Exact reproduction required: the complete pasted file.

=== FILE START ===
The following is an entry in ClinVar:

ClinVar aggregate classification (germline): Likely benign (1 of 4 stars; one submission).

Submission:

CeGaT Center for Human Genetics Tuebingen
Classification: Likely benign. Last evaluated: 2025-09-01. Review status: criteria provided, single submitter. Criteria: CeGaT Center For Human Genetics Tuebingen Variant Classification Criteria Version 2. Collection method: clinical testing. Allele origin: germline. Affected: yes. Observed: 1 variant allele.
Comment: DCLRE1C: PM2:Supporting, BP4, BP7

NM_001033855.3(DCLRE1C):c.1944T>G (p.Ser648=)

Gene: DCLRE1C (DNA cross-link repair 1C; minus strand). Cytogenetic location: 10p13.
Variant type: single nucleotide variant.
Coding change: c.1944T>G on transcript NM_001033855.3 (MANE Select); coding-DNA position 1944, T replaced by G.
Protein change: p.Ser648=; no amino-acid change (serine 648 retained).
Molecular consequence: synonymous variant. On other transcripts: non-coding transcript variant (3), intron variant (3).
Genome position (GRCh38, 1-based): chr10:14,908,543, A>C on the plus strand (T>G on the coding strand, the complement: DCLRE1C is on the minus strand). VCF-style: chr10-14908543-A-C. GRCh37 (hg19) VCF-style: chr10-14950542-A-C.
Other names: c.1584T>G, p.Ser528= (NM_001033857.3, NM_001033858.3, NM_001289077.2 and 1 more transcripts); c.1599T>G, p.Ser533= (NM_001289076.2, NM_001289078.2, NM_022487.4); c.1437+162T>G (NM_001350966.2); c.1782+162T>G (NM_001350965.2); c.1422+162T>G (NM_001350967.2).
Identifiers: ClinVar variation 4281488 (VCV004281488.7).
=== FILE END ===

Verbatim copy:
The following is an entry in ClinVar:

ClinVar aggregate classification (germline): Likely benign (1 of 4 stars; one submission).

Submission:

CeGaT Center for Human Genetics Tuebingen
Classification: Likely benign. Last evaluated: 2025-09-01. Review status: criteria provided, single submitter. Criteria: CeGaT Center For Human Genetics Tuebingen Variant Classification Criteria Version 2. Collection method: clinical testing. Allele origin: germline. Affected: yes. Observed: 1 variant allele.
Comment: DCLRE1C: PM2:Supporting, BP4, BP7

NM_001033855.3(DCLRE1C):c.1944T>G (p.Ser648=)

Gene: DCLRE1C (DNA cross-link repair 1C; minus strand). Cytogenetic location: 10p13.
Variant type: single nucleotide variant.
Coding change: c.1944T>G on transcript NM_001033855.3 (MANE Select); coding-DNA position 1944, T replaced by G.
Protein change: p.Ser648=; no amino-acid change (serine 648 retained).
Molecular consequence: synonymous variant. On other transcripts: non-coding transcript variant (3), intron variant (3).
Genome position (GRCh38, 1-based): chr10:14,908,543, A>C on the plus strand (T>G on the coding strand, the complement: DCLRE1C is on the minus strand). VCF-style: chr10-14908543-A-C. GRCh37 (hg19) VCF-style: chr10-14950542-A-C.
Other names: c.1584T>G, p.Ser528= (NM_001033857.3, NM_001033858.3, NM_001289077.2 and 1 more transcripts); c.1599T>G, p.Ser533= (NM_001289076.2, NM_001289078.2, NM_022487.4); c.1437+162T>G (NM_001350966.2); c.1782+162T>G (NM_001350965.2); c.1422+162T>G (NM_001350967.2).
Identifiers: ClinVar variation 4281488 (VCV004281488.7).